Some unusual advice and a detailed explanation of where to go, and how not to lose a lot of time and money in the process
For many of us, the holidays are the best time of the year. We long for it and prepare in advance. Before we pack our suitcases, we study travel guides on the Internet in detail, and look for tips from those who have visited the places we intend to travel to.
And this time we are traveling to Prague.
A scurry begins immediately upon arrival: we follow the standard tourist route and move in accordance with our initial plan. We have to see the Charles Bridge, the old city’s astronomical clock, the castle complex… then take a river trip and, certainly, taste Czech beer. And, most importantly, we shouldn’t forget to take selfies everywhere, find a WiFi spot and upload the photos on all sorts of social media.
And then, on our way back home, we suddenly discover that in all the hustle and bustle and quest for selfies, we did not come to know Prague, the people who live there, their daily routines nor their culture.
Of course, you can rent a luxurious retro car like this, which will drive you around all the mandatory attractions for USD 100 per hour.
But I suggested another form of tourism that is cheap and efficient.
A tram tour
You buy a three-day public transport travel pass that costs CZK 310 (USD 17). Then you choose any tram traveling through the city centre (I advise #22) and set out on your journey. In Prague, the public transport, especially trams, provides a great opportunity to have a look around and explore the city.
Go into the courtyards
If not at every or the first stop you make, but at least at the second one you will surely be hooked by some interesting sites and buildings that are worth getting off the tram and strolling around.
Go into the courtyards and lanes. There are modern sculptural monuments hidden beside the Gothic and Renaissance buildings. Today’s Prague has acquired a new style thanks to the crazy works by David Černý, a sculptor.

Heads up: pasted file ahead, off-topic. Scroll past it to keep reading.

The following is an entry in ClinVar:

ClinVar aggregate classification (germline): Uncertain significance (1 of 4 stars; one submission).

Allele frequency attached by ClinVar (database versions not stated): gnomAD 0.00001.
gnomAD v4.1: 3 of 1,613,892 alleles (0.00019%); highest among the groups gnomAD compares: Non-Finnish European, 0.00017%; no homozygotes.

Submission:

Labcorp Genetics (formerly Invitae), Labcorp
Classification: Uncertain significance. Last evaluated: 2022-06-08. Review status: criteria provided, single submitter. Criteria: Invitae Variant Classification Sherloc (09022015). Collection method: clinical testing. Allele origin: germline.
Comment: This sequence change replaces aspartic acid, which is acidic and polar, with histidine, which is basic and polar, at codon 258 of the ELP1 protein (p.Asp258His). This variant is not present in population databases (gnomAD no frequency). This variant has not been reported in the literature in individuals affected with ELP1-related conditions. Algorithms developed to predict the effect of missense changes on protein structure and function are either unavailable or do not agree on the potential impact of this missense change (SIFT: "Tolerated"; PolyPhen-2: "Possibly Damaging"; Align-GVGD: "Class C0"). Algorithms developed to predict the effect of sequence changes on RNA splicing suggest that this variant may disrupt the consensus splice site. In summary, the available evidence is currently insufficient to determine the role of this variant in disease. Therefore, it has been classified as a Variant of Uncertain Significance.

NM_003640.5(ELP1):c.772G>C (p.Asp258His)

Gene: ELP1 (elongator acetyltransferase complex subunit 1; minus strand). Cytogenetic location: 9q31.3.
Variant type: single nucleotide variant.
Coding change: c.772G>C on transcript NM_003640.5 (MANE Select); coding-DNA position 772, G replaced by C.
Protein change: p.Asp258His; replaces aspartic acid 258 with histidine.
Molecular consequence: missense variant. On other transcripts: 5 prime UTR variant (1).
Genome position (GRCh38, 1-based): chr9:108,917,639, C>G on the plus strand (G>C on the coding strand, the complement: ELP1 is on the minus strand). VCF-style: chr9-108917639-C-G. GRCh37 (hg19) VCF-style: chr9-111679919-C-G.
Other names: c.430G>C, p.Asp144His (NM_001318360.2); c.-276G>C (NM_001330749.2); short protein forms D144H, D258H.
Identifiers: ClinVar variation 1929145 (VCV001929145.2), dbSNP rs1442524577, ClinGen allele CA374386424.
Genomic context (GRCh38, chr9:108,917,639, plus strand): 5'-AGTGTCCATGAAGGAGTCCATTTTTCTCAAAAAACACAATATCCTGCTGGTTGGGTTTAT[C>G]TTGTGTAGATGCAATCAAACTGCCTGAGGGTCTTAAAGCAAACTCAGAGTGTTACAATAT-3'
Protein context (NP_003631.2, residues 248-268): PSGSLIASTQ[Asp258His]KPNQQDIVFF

Dobrý den, děkuji, na shledanou
Talk to the locals. They may seem cold and offish at first, but a few words in Czech will melt their hearts. ‘Dobrý den’ (good day), ‘děkuji’ (thank you), ‘na shledanou’ (goodbye), and they are willing to talk with you (if not in English, at least in sign language) and to answer all your questions. You are more likely to better remember the people and communication with them rather than the buildings and attractions.
Don’t fall for a tourist trap
Here you will be ‘shoved’ towards Švejk and Kafka, with cafés and souvenirs sporting their names everywhere. This tourist trap usually allows the upselling of poor-quality goods.
Locals prefer non-branded restaurants and shops, and beer fests on weekends. This is how you will feel the real Czech Republic. A heady scent of beer and snacks wafts around the area, and you will have a good chance to directly communicate with people.
Nothing’s better than free entertainment
‘Top class’ concerts of Mozart, Vivaldi, Bach and Dvořák’s music are offered at every turn. More likely than not, there are expensive tickets and poor music in some Gothic cathedral, which is one more way to make money from tourists.
Meanwhile, there are a million opportunities to listen to music, watch a theatre play or a circus performance free of charge in Prague. If you wish, you could pay, if not – just clap.
You can just wander the streets, from one show to another. And if you are lucky, you may come across Charles IV, strolling down the street, accompanied by his wife and escort, and even participate in his crowning ceremony.
As you walk around the elevated part of the city, just take a look at the city from above. There are so many interesting things going on down there.
And as you stroll through the city, be sure to look up. You could see so many interesting things there…
If after such a long hike you still have energy for something else, go to the park, get comfortable under the old trees and, while enjoying another beer from a different brand, envy the locals, for whom the day spent by you is a daily routine.